The four weeks were over before I knew it, and I actually ended up losing a whopping . . . well, let’s just say, I hadn’t seen that number since high school. Unlike yo-yo diets of my past, this stayed off for more than a year—and the only reason for my weight gain after that was because I got pregnant.
As the weeks passed, I slowly began incorporating the formerly forbidden foods back in one by one. Noting my sensitivity—or lack thereof—I felt empowered. For once, I could pinpoint how certain foods affected my body and in what quantities, while realizing that other foods had zero effect on me.
But It Wasn’t the Same for Everyone
What was more interesting was listening to the experiences of other women and men who did the program with me and seeing how their bodies reacted. Some began shedding pounds within the first week. Others didn’t lose weight until the third or fourth week. Some had an immediate burst of energy. Others felt sluggish for the entire first half of the program. Some easily embraced the lack of sugar. Others struggled with withdrawals after cutting it out cold turkey. When it came to reintroducing foods into their bodies, some could eat dairy without a problem. Others had notable gastrointestinal issues, such as pain, bloating, gassiness, and, er, interesting bowel movements.
Here’s where the epiphany happened. Of course our bodies weren’t all the same. As we all look and behave differently on the outside, it makes sense that our genetic makeup dictates our internal cells in different ways, too, affecting what we eat and how we process those nutrients. In a culture of highly processed, packaged foods, it’s no wonder that we’re all a little out of touch with how certain ingredients make us feel. And it’s no wonder that a one-size-fits-all diet philosophy simply isn’t realistic.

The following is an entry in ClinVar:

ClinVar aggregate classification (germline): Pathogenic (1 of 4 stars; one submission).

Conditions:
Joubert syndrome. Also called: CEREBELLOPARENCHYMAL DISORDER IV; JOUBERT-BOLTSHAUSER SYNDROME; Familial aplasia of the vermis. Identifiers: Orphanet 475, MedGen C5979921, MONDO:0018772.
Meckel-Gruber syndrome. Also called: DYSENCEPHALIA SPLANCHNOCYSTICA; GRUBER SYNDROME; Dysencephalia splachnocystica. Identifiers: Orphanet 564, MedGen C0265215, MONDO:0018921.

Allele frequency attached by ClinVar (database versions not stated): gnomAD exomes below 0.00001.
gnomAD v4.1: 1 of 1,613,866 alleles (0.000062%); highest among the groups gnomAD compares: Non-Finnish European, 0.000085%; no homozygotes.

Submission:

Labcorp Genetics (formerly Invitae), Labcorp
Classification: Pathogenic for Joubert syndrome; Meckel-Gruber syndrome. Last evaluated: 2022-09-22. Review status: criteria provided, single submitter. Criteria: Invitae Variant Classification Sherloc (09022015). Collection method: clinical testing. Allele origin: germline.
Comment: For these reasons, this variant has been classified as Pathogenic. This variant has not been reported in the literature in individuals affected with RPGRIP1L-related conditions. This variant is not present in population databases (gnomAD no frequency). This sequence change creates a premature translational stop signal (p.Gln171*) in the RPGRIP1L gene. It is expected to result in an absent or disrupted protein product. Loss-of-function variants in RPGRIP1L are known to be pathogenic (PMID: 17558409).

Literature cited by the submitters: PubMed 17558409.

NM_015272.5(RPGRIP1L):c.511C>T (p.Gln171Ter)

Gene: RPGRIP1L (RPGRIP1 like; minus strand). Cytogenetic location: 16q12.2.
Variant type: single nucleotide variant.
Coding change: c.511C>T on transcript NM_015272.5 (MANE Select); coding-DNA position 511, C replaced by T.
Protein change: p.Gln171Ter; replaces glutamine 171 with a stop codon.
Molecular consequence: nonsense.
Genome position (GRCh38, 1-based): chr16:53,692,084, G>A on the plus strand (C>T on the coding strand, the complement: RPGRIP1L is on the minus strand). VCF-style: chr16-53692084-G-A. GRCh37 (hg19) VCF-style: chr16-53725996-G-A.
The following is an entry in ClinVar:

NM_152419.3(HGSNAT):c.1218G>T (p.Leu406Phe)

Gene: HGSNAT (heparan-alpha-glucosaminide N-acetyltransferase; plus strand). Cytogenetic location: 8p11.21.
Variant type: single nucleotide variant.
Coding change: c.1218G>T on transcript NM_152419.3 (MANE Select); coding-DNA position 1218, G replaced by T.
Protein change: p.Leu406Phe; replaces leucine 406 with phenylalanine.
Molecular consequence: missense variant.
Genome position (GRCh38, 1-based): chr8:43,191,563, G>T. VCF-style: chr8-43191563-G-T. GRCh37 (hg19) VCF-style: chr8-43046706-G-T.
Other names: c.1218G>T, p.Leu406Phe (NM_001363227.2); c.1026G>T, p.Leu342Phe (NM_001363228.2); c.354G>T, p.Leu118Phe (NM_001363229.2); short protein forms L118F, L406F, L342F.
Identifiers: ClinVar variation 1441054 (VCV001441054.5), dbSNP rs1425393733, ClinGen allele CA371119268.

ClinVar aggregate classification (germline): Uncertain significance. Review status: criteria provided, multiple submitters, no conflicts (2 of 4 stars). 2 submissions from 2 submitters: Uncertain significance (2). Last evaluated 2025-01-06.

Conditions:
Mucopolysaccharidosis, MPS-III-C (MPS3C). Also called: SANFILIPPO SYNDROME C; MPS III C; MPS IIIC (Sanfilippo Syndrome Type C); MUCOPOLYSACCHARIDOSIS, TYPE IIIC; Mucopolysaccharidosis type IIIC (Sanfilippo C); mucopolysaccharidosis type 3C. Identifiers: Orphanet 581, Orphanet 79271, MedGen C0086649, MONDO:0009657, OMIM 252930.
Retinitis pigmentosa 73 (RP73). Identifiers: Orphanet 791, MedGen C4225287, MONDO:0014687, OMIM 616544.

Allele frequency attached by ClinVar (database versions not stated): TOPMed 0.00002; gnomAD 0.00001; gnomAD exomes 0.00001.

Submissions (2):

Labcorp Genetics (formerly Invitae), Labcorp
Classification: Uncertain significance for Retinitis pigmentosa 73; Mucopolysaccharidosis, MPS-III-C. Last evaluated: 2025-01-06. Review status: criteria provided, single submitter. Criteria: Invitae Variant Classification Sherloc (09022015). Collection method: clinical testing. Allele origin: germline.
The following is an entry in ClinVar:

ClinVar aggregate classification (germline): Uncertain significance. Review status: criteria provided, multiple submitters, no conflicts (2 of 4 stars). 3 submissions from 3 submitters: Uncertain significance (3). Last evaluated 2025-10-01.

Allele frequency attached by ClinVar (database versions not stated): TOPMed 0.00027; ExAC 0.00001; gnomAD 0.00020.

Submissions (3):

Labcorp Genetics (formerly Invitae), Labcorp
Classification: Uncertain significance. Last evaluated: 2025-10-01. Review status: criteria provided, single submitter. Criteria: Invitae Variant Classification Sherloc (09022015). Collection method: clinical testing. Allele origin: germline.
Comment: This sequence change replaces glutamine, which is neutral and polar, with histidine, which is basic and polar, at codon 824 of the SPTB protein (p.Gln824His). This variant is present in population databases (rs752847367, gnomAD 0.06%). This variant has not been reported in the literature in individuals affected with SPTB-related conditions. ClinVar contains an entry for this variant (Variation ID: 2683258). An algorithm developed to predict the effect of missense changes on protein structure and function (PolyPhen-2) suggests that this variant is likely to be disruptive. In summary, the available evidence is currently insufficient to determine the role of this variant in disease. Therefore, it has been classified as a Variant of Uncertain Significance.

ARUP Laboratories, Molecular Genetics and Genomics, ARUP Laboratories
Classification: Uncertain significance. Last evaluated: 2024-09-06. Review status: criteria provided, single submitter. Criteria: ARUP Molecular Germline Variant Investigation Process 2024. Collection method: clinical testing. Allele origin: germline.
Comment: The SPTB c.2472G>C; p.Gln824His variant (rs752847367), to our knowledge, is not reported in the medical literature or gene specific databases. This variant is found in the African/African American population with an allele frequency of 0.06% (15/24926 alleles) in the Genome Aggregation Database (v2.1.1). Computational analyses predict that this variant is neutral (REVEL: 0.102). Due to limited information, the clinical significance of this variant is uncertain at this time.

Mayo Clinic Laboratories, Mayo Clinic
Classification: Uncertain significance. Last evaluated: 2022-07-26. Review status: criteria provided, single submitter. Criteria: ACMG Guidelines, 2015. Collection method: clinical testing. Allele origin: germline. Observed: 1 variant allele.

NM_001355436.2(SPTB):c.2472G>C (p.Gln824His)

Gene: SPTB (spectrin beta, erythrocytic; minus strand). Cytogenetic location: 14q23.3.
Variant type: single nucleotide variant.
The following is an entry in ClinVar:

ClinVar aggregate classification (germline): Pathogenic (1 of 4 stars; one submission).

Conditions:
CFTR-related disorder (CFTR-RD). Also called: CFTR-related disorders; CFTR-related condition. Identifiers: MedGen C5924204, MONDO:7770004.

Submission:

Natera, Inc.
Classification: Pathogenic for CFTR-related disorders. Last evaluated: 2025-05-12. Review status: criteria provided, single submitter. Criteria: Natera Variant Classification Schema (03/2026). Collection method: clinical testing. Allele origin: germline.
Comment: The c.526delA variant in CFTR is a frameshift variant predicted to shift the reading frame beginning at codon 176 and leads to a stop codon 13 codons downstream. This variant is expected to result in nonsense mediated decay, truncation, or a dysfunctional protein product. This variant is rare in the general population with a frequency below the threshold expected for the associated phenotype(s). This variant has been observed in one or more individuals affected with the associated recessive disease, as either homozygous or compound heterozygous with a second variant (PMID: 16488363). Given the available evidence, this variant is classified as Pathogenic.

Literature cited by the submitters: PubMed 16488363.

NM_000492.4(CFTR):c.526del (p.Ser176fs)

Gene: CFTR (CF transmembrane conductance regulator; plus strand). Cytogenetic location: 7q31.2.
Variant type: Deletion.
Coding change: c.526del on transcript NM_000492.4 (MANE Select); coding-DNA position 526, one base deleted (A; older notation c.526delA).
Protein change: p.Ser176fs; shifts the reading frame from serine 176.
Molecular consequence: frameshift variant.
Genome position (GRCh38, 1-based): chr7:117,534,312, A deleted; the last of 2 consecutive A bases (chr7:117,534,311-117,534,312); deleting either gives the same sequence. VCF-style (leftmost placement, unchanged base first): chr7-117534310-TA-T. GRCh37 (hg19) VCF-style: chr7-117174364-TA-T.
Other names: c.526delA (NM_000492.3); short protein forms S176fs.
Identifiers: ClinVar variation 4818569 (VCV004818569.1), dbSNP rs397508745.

A few months ago, the Washington Post shared that researchers “found that different people’s bodies respond to eating the same meal very differently—which means that a diet that may work wonders for your best friend may not have the same impact on you.”
As one researcher explained: “There are profound differences between individuals—in some cases, individuals have opposite responses to one another.” They share that as they continue to make more studies, they’ll be able to individualize algorithms and, consequently, create “a tailor-made meal plan” for everyone.
In one case, a woman was having a bad reaction to tomatoes, of all things (and interestingly, an item on my list of forbidden foods), making her blood sugar spike at levels associated with heart problems, obesity, and diabetes. Obliviously thinking that this was a perfectly healthy food for her, she kept them in her diet. Finding out her body’s unique reactions was a game changer for her. And to think that some people were telling her she was just eating too many calories!
So, am I an advocate for detoxes? The one I did worked for me. Other things will work for other people. While the Internet jury on “toxins” is still out (do-not-eat food lists vary greatly from program to program), one thing is for sure: Any eating experience that can help you better know your body’s biology at a level unique to you—and only you—is a good thing. That I will happily advocate for.